Eric Foner: Originalism and the Color-Blind Constitution are Intellectually IndefensibleHistorians in the News
tags: Reconstruction, Eric Foner, 14th Amendment
Justice Ketanji Brown Jackson made waves earlier this month when she used her perch to offer a vision of racial equality that stands at odds with how the Supreme Court often treats matters of race. The justice’s lengthy remarks, which came during oral argument in Merrill v. Milligan, an important redistricting case that could weaken the Voting Rights Act of 1965, felt like a mini-history lesson on Reconstruction and the constitutional amendments that were ratified during that period. “I don’t think that the historical record establishes that the founders believed that race neutrality or race blindness was required,” she said.
Jackson’s colloquy drew praise from commentators, some of whom noted that she was employing “progressive originalism” to advance a robust defense of racial equality under the law—which the Supreme Court has all but declared must be colorblind and not give a boost to people who have been historically marginalized on account of their race. With affirmative action in the sights of a reactionary supermajority, her insights on the Fourteenth Amendment may prove ever more valuable.
Beyond legal doctrine, I wanted to know what Eric Foner, one of the nation’s foremost authorities on Reconstruction, thought about Jackson’s take on this history. “I am of two minds about Justice Jackson’s remarks,” he told me in an email. “I am not a believer in originalism and do not want to operate on terrain constructed by the conservative justices. Originalism is intellectually indefensible. But if you are going to talk about history you had better get it right, and she does a much better job of that than those who believe the architects of Reconstruction were colorblind.”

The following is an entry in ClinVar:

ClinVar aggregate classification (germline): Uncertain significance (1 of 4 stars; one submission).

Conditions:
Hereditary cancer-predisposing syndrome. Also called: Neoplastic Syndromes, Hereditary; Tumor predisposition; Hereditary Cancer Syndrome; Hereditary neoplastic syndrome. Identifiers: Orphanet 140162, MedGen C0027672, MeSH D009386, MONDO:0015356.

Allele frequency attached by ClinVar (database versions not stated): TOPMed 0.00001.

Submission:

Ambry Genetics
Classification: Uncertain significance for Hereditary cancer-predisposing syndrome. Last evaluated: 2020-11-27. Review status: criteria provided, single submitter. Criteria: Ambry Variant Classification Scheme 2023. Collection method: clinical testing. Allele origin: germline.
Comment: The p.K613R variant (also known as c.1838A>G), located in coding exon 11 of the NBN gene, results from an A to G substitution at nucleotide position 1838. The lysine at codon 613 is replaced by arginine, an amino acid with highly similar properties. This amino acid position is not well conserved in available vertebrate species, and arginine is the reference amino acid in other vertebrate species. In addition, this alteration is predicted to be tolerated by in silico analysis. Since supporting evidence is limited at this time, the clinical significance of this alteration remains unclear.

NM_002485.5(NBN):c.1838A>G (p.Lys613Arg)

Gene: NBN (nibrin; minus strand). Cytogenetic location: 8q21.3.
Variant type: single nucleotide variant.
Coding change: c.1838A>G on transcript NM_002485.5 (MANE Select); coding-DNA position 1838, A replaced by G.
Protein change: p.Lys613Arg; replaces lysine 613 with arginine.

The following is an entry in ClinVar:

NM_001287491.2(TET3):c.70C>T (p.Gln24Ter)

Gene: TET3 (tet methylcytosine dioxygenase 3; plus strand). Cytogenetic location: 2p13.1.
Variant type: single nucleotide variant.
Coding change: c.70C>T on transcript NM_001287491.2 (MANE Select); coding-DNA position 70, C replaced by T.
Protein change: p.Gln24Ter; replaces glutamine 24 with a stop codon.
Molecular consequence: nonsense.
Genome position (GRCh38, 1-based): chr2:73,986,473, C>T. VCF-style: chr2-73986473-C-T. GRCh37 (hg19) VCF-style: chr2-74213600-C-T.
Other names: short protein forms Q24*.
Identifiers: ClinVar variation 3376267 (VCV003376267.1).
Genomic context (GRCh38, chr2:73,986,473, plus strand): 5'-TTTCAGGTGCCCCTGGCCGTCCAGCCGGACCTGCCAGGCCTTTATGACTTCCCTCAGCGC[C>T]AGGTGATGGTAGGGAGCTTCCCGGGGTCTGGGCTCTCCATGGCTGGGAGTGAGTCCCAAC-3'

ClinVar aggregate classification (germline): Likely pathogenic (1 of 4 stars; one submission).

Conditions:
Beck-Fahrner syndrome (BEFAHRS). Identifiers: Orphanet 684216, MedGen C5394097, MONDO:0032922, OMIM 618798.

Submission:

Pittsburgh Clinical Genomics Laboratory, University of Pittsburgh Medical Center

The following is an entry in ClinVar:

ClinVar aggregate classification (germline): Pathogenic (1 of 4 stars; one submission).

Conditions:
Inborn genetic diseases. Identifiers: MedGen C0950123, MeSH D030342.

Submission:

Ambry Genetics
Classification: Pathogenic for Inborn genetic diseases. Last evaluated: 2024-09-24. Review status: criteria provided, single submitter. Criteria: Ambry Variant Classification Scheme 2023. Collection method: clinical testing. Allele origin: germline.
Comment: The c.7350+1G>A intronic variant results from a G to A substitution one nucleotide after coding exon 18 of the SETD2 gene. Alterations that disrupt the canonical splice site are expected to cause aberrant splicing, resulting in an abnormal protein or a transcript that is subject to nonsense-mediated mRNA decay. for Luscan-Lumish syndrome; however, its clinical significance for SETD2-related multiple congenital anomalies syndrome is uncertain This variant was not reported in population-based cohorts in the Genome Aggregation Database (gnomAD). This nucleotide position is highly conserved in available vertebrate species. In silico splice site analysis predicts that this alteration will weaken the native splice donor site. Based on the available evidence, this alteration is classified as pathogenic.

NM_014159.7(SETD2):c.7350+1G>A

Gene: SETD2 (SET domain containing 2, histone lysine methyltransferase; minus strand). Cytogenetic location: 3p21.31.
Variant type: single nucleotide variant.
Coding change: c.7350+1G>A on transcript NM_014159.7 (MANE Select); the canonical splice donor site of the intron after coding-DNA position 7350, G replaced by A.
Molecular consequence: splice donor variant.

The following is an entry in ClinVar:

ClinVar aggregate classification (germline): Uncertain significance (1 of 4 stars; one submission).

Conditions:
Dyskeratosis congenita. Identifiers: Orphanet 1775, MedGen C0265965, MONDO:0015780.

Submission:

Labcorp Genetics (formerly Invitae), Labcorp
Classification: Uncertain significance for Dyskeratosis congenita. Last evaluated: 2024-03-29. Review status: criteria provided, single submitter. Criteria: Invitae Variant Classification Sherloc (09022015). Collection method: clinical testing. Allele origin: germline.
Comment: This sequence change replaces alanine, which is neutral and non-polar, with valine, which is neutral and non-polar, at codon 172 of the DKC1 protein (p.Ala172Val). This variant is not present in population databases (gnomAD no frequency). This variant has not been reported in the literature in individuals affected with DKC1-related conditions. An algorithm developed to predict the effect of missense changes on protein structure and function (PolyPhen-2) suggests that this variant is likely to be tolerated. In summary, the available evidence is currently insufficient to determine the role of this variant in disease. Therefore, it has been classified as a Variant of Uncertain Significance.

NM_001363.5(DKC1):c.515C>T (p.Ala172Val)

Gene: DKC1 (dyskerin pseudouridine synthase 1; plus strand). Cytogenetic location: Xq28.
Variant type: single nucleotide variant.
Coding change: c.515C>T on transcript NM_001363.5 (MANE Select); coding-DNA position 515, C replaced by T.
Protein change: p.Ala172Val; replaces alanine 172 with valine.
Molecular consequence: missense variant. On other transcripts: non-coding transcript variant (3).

There was a lot to unpack there, so the two of us spoke on the phone to talk some more about Jackson, the sham of originalism, the current Supreme Court’s selective reading of history, and what he might tell the liberal justices if he had their ear.
Why is originalism problematic from a historical perspective?
Eric Foner: There is no important document in the world that has only one original meaning or one original intention. Let us take the Fourteenth Amendment: It’s ambiguous. It is full of generalities—general principles, which is fine. They have to be worked out, whether it’s “due process of law,” or “privileges and immunities.”
Those phrases meant a lot of different things to a lot of different people. These things were fought over. They were contested. And one of the points I make when I write about this is that the whole search for this generally looks purely at the debates in Congress, and therefore completely eliminates any Black voice. What did African Americans who are the subject of the Fourteenth Amendment in many ways—what did they think these ideas these phrases meant? And what did they think of the purpose of the Fourteenth Amendment? Without Black legislators in the South, under Radical Reconstruction, voting to ratify the Fourteenth Amendment, there would be no Fourteenth Amendment. And they must have had their own ideas about what they were doing, what they were trying to accomplish.
But you never get that in these discussions. And I just think it’s a misconceived effort. There’s nothing wrong with figuring out what people were trying to do. That’s part of the historical effort to understand the time period. But to think that there’s one original meaning is just foolish, in my opinion.
So you wouldn’t even concede the point that originalism is a tool rather than the tool to interpret the Constitution.
[Laughs] You know, I’m not a lawyer. I’m not a law professor. I’m not a constitutional scholar, although I play one on TV sometimes. But, you know, people can use all sorts of tools. But even if there were a single original intent, I don’t think we should accept the premise that that is what should govern an essential part of our political and legal system right now. I’m a believer in what they call the living Constitution; you apply these principles at the present, not by going back to figuring out what in 1866 Senator Jacob Howard or Charles Sumner, or for that matter, Jefferson Davis thought about what the Fourteenth Amendment meant.
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